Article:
Here it is! Blogtor's personal countdown of his 50 favourite Doctor Who
television stories, one a week till the big day in November 2013. Now, just to point out, this choice is purely my own. So don't
expect reasoned debate or objectivity. Or even the need to please every fan out there. This is my
list, and I stand by it. I will also add that I've seen every Doctor Who
story released (at least twice), so I feel
like I know what I'm talking about. Anyway, enough chittle of the chattle, let's begin...
THE GIRL IN THE FIREPLACE
First broadcast 6/5/2006 starring David Tennant
I remember back in, ooooo
let me think, 2006 when it was announced that Steven "SteeMo" Moffat would be back to write another Doctor Who
story, I was more than happy to see my fellow Scot back, though I did wonder if he'd be able to live up to his wonderful Ninth Doctor story, The Empty Child
(at No. 38 in the countdown
, chart fans). Thankfully, my wonderings underestimated the man's talent.
Looking back, The Girl in the Fireplace
remains as strong as ever with its emotional resonance, joie de vivre
and brilliant science-fiction storytelling showing off Moffat at his absolute prime (AND it's got time travel!).
David Tennant was in his stride by this point as The Tenth Doctor (after the fantastic double-header of Tooth & Claw
and School Reunion
), and gets to free himself of his TARDIS chums (Rose and Mickey) and teams up with companion-for-a-story, Madame de Pompadour (so beautifully played by Sophia Myles). Of course, there's also the other companion, Arthur the "horse", but let's stick with the human cast for the time being.
The chemistry between Tennant and Myles was tangible, and their electricity drove the drama of the story tenfold, as we truly believed the connection between the two. There was so much at stake, not just for her (potentially about to die) but also for him, Reinette was clearly a special woman - letting her into his own mind was testimony to that. She intrigued him, visibly more so than most female characters (with the possible of exception of River Song and Joan Redfern - though he was human at the time). A great pity that the French beauty couldn't have traveled with the Time Lord for some time as she had all the hall marks of a top notch TARDIS traveler.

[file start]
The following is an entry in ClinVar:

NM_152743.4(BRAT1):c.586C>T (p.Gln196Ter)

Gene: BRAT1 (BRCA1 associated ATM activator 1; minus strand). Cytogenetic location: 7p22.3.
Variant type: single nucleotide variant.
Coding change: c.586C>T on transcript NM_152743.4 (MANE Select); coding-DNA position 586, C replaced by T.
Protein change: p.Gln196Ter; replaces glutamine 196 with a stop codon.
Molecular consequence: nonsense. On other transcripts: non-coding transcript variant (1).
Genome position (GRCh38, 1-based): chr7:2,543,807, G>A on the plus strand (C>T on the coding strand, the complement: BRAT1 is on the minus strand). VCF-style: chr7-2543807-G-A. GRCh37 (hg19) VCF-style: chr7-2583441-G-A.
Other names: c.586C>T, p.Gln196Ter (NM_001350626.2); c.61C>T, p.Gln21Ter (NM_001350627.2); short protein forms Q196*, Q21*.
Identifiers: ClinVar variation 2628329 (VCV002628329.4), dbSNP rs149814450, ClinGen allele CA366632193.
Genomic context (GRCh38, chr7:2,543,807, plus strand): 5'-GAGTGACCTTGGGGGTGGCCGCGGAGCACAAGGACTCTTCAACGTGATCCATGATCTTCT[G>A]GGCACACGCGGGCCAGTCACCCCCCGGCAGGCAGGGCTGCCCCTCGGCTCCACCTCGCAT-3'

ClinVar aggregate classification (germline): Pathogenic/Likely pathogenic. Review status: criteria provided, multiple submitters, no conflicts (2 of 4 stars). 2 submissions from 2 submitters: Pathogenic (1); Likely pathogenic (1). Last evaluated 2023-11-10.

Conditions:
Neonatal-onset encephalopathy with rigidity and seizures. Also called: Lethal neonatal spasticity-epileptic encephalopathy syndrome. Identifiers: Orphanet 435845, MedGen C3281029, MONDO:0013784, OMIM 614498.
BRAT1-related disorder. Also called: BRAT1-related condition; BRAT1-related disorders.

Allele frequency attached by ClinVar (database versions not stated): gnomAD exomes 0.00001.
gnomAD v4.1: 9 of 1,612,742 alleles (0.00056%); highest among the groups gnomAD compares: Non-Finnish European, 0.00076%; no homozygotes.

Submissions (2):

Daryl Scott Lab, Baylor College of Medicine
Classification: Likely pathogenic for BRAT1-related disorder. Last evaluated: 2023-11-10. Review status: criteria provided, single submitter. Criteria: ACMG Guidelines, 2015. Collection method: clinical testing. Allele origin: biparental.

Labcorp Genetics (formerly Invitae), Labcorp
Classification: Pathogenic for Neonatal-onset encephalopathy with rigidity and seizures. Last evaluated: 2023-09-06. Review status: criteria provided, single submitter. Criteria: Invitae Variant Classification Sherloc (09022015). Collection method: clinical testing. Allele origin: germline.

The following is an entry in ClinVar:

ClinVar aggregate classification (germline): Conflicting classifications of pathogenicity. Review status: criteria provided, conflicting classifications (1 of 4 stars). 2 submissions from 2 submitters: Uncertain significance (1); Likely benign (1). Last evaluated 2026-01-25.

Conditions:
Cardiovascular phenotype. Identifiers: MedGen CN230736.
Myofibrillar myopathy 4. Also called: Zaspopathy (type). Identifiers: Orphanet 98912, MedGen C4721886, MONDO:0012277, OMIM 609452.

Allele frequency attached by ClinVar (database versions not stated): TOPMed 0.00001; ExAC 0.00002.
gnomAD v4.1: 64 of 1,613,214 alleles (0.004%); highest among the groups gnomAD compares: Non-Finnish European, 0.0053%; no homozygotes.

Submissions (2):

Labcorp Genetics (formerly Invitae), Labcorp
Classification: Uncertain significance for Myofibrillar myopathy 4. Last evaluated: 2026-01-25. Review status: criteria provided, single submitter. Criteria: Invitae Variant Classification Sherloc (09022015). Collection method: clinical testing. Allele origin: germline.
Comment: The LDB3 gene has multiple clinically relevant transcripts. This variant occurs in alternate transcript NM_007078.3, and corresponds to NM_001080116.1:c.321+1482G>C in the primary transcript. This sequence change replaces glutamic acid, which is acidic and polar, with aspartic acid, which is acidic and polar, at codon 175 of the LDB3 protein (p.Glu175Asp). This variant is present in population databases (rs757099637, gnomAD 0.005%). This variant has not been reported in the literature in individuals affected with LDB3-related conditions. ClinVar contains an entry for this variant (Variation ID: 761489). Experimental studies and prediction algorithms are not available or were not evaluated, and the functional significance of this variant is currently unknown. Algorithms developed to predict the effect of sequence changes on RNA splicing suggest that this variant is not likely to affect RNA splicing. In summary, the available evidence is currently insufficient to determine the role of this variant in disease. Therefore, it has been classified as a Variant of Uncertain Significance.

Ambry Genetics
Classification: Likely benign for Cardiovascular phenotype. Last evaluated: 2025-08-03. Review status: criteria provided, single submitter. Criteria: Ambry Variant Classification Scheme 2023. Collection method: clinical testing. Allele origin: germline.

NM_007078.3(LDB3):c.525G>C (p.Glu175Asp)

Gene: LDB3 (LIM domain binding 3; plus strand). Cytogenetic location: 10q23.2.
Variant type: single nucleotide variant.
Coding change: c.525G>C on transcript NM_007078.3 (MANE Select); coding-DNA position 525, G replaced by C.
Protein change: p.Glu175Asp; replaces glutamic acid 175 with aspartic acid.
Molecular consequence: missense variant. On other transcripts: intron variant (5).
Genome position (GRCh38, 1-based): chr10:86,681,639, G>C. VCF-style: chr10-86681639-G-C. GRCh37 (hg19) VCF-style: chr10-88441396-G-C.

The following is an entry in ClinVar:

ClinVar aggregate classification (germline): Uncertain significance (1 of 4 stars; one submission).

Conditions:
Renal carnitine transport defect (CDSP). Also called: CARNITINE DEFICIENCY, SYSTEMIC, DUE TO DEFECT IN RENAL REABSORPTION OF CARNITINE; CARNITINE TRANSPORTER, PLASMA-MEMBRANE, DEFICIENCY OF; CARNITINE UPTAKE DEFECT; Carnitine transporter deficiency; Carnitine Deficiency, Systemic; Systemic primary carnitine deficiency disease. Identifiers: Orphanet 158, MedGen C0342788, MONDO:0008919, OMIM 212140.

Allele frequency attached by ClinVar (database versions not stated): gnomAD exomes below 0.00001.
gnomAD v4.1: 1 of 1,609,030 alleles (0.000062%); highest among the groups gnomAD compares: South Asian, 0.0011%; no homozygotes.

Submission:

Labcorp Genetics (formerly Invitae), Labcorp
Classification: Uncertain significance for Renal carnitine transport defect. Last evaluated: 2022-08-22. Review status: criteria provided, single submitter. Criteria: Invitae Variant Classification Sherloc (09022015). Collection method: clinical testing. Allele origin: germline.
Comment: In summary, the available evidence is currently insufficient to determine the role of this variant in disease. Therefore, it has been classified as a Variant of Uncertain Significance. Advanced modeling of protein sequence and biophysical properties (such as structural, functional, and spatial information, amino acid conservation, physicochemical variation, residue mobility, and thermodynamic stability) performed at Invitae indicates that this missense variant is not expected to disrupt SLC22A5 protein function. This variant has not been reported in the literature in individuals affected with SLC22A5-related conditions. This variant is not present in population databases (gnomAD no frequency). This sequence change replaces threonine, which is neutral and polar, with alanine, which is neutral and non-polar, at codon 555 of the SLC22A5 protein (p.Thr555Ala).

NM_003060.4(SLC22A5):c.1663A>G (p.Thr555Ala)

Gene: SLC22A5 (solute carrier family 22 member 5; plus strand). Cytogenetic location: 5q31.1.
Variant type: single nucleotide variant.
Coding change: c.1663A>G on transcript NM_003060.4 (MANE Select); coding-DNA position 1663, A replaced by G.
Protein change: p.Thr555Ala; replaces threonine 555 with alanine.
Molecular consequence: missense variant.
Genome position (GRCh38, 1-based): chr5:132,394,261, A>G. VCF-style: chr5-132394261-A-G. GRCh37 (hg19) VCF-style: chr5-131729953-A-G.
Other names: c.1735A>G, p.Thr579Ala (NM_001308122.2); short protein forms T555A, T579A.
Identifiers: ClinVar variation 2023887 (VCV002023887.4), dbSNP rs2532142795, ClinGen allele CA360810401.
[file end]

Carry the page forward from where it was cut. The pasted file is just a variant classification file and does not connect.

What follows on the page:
And just look what was about to kill her, the creepy Clockwork Droids - another great Moffat invention. Like swans or prostitutes with gonorrhea, beautiful but deadly. The facelessness and impassive quality accentuate their menace but it's the very fact that it's their programming which makes them "killers"; it's their destiny. And the sadness of their plight, despite the atrocities they committed, comes through - mirrored in the same destined journey for Reinette, and her journey with The Doctor. Acute writing from SteeMo.
There's also some neat and typically wonderfully humorous lines from the Scottish writer: referring to the "time window" as a "magic door" (and so superbly delivered by Billie Piper); Moffat's banana obsession (again, a top turn from Tennant as Drinky Doctor); and the repeated "Got some cowboys in here". All marvelously light, juxtaposing with the dilemma at hand and the subtle horror of what actually happened on board the SS Madame de Pompadour.
Which brings me to one of the most affecting moments in Doctor Who
's history, the reveal of the spaceship. If the death of Madame de Pompadour wasn't enough (and it was bloody rough on the old emotions for Blogtor), the whole story's heart is ripped apart with the solution to the mystery of the Clockwork Droids and their stalking of a woman in 18th century France; they were simply following misguided/broken programming. The whole situation was a simple mistake, with no one to blame. It was a solution The Doctor would never discover.
The Girl in the Fireplace is a perfect one-off story that demonstrates the very best facets of Doctor Who; it's a story that can be shown to "newbies" as an introduction and one us "oldies" can fully appreciate in all its romantically sci-fi, mirror-smashing style. I had to agree when I read Steven Moffat slightly lamenting that this tale would have made a great movie. It would have. A heart-breaking yet rambunctious film, that could only have come from the adventures of Gallifrey's finest.
Regardless of perfect movie or not, we got a forty-five minute televisual slice of sheer heaven that ranks as the very best of Doctor Who
. Thank you Steven.